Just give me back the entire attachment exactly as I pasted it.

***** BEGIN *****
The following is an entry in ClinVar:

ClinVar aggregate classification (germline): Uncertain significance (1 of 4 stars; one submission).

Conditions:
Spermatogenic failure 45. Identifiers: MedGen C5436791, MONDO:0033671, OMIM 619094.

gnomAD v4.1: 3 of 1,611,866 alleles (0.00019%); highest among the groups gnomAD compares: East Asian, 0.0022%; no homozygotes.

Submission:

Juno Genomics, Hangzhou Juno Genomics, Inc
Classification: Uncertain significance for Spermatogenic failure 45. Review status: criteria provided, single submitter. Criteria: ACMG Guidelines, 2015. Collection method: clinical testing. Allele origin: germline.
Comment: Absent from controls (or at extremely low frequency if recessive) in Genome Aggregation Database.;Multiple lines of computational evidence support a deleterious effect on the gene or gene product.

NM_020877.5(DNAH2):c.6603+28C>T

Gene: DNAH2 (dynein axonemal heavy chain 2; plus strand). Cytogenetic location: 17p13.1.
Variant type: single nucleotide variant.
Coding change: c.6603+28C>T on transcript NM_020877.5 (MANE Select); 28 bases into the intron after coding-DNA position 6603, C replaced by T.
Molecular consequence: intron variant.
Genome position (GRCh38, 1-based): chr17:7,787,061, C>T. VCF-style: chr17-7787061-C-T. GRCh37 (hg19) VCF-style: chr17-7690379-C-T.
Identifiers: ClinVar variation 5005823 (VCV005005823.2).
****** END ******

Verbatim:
The following is an entry in ClinVar:

ClinVar aggregate classification (germline): Uncertain significance (1 of 4 stars; one submission).

Conditions:
Spermatogenic failure 45. Identifiers: MedGen C5436791, MONDO:0033671, OMIM 619094.

gnomAD v4.1: 3 of 1,611,866 alleles (0.00019%); highest among the groups gnomAD compares: East Asian, 0.0022%; no homozygotes.

Submission:

Juno Genomics, Hangzhou Juno Genomics, Inc
Classification: Uncertain significance for Spermatogenic failure 45. Review status: criteria provided, single submitter. Criteria: ACMG Guidelines, 2015. Collection method: clinical testing. Allele origin: germline.
Comment: Absent from controls (or at extremely low frequency if recessive) in Genome Aggregation Database.;Multiple lines of computational evidence support a deleterious effect on the gene or gene product.

NM_020877.5(DNAH2):c.6603+28C>T

Gene: DNAH2 (dynein axonemal heavy chain 2; plus strand). Cytogenetic location: 17p13.1.
Variant type: single nucleotide variant.
Coding change: c.6603+28C>T on transcript NM_020877.5 (MANE Select); 28 bases into the intron after coding-DNA position 6603, C replaced by T.
Molecular consequence: intron variant.
Genome position (GRCh38, 1-based): chr17:7,787,061, C>T. VCF-style: chr17-7787061-C-T. GRCh37 (hg19) VCF-style: chr17-7690379-C-T.
Identifiers: ClinVar variation 5005823 (VCV005005823.2).